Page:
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decided: February 23, 1973.


Appeal from the Order of the State Civil Service Commission in case of Appeal of David J. Humphreys, No. 1236.


Emerson G. Hess, for appellant.

J. Justin Blewitt, Deputy Attorney General, with him James J. Morley, Assistant Attorney General, for appellee.

Feldmann and Ciotola, Joseph D. Shein, Shein, Mele & Brookman, Morton Fromm, John J. Dunn and James W. Reynolds, for amicus curiae, Pennsylvania Joint War Veterans Council.

Judges Crumlish, Jr., Kramer, Wilkinson, Jr., Mencer, Rogers and Blatt. President Judge Bowman did not participate. Opinion by Judge Kramer.

Author: Kramer

[ 7 Pa. Commw. Page 568]

This is an appeal from an Order of the State Civil Service Commission (Commission) dismissing the appeal of David J. Humphreys (Humphreys) from his termination of service as an "Appeals Referee I, provisional status," by the Secretary of Labor and Industry (appointing authority), effective at the close of business December 1, 1971.

Humphreys was appointed a provisional Appeals Referee I with the Bureau of Employment Security, Department of Labor and Industry of the Commonwealth on January 15, 1970. During the period of almost two years in which he was employed in that capacity, he was rated by his superiors on the required performance evaluation reports as being "very good" to "excellent." During the spring of 1971, the Commission held an examination for eligibility for appointment, in the classified service, to the position of "Appeals Referee I," and on October 1, 1971, published a certification of eligibility list in accordance with the results of the examination. On the date of the list, there were two such positions available in Administrative District Seven.

The record clearly shows that when Humphreys was first appointed, he resided in District Seven and during most of his term of service, was in residence there. However, at the time of the examination and at the time of the certification of the eligibility list for District Seven, he had become a resident of District Five.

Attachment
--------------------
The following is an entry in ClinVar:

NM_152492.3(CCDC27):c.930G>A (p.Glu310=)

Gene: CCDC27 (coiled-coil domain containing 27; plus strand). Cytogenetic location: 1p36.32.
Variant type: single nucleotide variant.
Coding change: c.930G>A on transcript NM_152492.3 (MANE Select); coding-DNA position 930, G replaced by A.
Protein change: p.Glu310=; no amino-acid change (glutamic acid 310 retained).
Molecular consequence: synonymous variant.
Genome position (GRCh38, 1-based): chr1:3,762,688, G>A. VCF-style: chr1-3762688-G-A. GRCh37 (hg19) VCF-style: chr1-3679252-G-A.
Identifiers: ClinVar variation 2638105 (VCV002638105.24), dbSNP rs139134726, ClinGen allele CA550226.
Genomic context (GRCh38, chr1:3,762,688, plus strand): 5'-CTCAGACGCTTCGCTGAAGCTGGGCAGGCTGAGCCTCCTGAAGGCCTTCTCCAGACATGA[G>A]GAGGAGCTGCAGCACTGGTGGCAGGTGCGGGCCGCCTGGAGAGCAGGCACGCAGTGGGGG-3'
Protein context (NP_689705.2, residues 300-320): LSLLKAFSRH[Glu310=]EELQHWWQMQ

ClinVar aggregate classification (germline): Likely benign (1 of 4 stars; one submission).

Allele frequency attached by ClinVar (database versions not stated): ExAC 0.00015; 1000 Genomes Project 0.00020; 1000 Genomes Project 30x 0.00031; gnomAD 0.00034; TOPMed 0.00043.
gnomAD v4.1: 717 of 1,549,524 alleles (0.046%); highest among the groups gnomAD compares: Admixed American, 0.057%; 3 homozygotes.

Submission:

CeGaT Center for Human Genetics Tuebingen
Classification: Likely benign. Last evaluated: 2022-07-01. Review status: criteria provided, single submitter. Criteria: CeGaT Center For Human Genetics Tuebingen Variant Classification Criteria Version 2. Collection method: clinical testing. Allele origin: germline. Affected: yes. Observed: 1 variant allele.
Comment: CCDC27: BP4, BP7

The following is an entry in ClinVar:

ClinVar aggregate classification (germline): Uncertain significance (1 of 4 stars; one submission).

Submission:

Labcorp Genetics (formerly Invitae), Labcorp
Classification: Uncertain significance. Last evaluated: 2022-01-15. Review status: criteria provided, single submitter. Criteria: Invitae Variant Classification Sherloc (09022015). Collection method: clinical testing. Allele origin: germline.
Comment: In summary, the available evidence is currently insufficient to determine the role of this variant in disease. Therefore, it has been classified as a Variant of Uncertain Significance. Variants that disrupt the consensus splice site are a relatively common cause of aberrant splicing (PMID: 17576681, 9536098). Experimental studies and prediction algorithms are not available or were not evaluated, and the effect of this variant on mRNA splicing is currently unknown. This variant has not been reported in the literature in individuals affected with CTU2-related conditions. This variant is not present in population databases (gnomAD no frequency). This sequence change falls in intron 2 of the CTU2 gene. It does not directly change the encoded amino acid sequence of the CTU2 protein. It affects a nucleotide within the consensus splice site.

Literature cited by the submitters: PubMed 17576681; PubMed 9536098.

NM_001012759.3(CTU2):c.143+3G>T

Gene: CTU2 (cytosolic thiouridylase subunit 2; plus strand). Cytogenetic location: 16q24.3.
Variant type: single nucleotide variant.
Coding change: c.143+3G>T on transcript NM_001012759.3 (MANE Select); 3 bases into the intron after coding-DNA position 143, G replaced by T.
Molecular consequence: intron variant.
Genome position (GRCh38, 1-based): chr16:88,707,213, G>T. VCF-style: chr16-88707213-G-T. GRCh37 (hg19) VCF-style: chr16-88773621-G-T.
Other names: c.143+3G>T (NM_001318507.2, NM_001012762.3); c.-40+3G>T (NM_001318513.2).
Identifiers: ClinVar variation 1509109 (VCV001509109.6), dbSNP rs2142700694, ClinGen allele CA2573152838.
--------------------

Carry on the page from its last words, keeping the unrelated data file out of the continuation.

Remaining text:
The eligibility list for District Seven listed the names of three successful candidates who resided in the district, and thereafter listed "Names From Other Administrative Districts . . ." under which the name of Humphreys appears.

[ 7 Pa. Commw. Page 569]

The appointing authority selected the first, or top, name on the eligibility list (Stonage) who was appointed to the position of Appeals Referee I, probationary status in the classified service. Stonage had also been a provisional appointee to that same position prior to his selection. As hereinbefore mentioned, at the time of these events, there were two openings for appointments to the position of Appeals Referee I. The second appointment was given by the appointing authority to a man named Murray, who was listed below Humphreys' name on the eligibility list, but under a different subtitle, viz. "Informal Names." In the Murray appointment to Appeals Referee I, the appointing agency did not create a second eligibility list, but rather, followed a procedure established by the rules of the Commission (4 Pa. Code 95.7(b)(3)) under which vacancies are filled by appointment of probationary or regular employes already within the classified service, whose names appear on the eligibility list.

Humphreys was notified by the Commission that he was "not within reach for a Civil Service appointment" and therefore, was advised of the termination of his service as an Appeals Referee I. Thereafter, Humphreys filed a timely appeal under Section 951 of the Civil Service Act, Act of August 5, 1941, P.L. 752, 71 P.S. § 741.951. Hearings were held before the Commission, resulting in an adjudication and the Order from which this appeal was taken.

Humphreys has presented three issues to this Court. First, he contends that the Veterans Preference Act is unconstitutional as being in violation of both the Pennsylvania and United States Constitutions. Secondly, he contends that the second (Murray) appointment was illegal for the reason that it was a promotional appointment made while there was no promotional list; and lastly, he contends that his disqualification by reason of residence was improper.

[ 7 Pa. Commw. Page 570]

Initially, in passing, we note that Section 951(c) of the Civil, Service Act, 71 P.S. § 741.951(c) provides that "[a]ll final decisions of the commission shall not be reviewable by any court." Nonetheless, the issues raised by Humphreys are proper subjects within the scope of appellate review with regard to Civil Service matters. We have held in the case of Corder v. Civil Service Commission, 2 Pa. Commonwealth Ct. 462, 279 A.2d 368 (1971), that Section 47 of the Administrative Agency Law, Act of June 4, 1945, P.L. 1388, as amended, 71 P.S. § 1710.47, provides for an appeal to this Court and supersedes the negative language in the Civil Service Act. Our scope of review, in light of the issues raised by Humphreys, is to determine whether the Commission committed an error of law or violated Humphreys' constitutional rights. See Department of Transportation v. State Civil Service Commission, 5 Pa. Commonwealth Ct. 263, 290 A.2d 434 (1972); Brenner v. Jones, 1 Pa. Commonwealth Ct. 347, 274 A.2d 773 (1971).